The amount of energy a photon has can cause it to behave more like a
wave, or more like a particle. This is called the "wave-particle
duality" of light. It is important to understand that we are not talking
about a difference in what light is, but in how it behaves. Low energy
photons (such as radio photons) behave more like waves, while higher
energy photons (such as X-rays) behave more like particles.
The electromagnetic spectrum can be expressed in terms of energy,
wavelength or frequency. Each way of thinking about the EM spectrum is
related to the others in a precise mathematical way. Scientists represent wavelength and frequency by the Greek letters lambda (λ) and nu (ν). Using those symbols, the relationships between energy, wavelength and frequency can be written as:
wavelength equals the speed of light divided by the frequency
λ = c / ν
energy equals Planck's constant times the frequency
E = h × ν
λ is the wavelength
ν is the frequency
E is the energy
c is the speed of light, c = 299,792,458 m/s (186,212 miles/second)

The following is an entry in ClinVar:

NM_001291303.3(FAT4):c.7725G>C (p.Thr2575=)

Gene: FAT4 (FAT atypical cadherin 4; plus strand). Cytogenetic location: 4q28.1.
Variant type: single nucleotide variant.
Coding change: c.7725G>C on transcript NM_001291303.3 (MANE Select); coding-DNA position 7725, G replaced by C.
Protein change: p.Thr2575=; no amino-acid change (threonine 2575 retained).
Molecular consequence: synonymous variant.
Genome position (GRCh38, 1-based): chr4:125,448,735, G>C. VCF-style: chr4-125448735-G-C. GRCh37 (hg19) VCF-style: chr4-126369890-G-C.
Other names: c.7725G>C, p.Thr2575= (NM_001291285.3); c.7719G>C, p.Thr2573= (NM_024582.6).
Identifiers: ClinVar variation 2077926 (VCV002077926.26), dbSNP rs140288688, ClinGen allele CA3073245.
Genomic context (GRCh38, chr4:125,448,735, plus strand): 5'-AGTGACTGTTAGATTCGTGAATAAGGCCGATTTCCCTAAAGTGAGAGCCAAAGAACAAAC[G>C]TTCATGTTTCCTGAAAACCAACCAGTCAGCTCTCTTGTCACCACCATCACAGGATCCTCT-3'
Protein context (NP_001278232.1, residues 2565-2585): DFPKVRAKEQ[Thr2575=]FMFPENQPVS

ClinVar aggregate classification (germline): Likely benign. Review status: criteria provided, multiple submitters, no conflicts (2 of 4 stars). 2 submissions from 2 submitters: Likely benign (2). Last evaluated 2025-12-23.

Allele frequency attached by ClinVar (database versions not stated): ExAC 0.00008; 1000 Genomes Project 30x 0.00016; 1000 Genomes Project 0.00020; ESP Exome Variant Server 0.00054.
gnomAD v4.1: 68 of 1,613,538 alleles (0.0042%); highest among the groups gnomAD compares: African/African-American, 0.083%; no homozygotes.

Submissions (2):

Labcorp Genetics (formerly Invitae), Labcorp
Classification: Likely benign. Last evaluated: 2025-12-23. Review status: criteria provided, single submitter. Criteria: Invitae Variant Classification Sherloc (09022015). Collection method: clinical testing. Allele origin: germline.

While all light across the electromagnetic spectrum is fundamentally
the same thing, the way that astronomers observe light depends on the
portion of the spectrum they wish to study.
For example, different detectors are senstive to different wavelenths
of light. In addition, not all light can get through the Earth's
atmosphere, so for some wavelengths we have to use telescopes
aboard satellites. Even the way we collect the light can change
depending on the wavelength. Astronomers must have a number of different telescopes and detectors
to study the light from celestial objects across the electromagnetic spectrum.
A sample of telescopes (operating as of
February 2013) operating at wavelengths across the electromagnetic
spectrum. Several of these observatories observe more than one band
of the EM spectrum, and those are placed within the band of their
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